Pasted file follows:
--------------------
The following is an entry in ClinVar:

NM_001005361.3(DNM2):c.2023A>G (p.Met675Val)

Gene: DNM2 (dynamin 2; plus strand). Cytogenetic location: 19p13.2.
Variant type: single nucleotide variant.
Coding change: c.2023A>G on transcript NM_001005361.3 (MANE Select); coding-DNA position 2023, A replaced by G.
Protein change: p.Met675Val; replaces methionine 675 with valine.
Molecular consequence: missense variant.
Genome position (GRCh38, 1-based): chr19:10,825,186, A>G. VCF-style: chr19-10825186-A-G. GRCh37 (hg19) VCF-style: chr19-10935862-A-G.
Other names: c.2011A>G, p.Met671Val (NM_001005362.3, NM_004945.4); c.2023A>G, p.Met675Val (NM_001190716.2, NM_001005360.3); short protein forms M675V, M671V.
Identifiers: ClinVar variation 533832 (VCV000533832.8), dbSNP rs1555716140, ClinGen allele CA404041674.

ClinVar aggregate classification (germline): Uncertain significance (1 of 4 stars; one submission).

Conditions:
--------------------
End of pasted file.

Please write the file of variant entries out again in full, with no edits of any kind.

The following is an entry in ClinVar:

NM_001005361.3(DNM2):c.2023A>G (p.Met675Val)

Gene: DNM2 (dynamin 2; plus strand). Cytogenetic location: 19p13.2.
Variant type: single nucleotide variant.
Coding change: c.2023A>G on transcript NM_001005361.3 (MANE Select); coding-DNA position 2023, A replaced by G.
Protein change: p.Met675Val; replaces methionine 675 with valine.
Molecular consequence: missense variant.
Genome position (GRCh38, 1-based): chr19:10,825,186, A>G. VCF-style: chr19-10825186-A-G. GRCh37 (hg19) VCF-style: chr19-10935862-A-G.
Other names: c.2011A>G, p.Met671Val (NM_001005362.3, NM_004945.4); c.2023A>G, p.Met675Val (NM_001190716.2, NM_001005360.3); short protein forms M675V, M671V.
Identifiers: ClinVar variation 533832 (VCV000533832.8), dbSNP rs1555716140, ClinGen allele CA404041674.

ClinVar aggregate classification (germline): Uncertain significance (1 of 4 stars; one submission).

Conditions: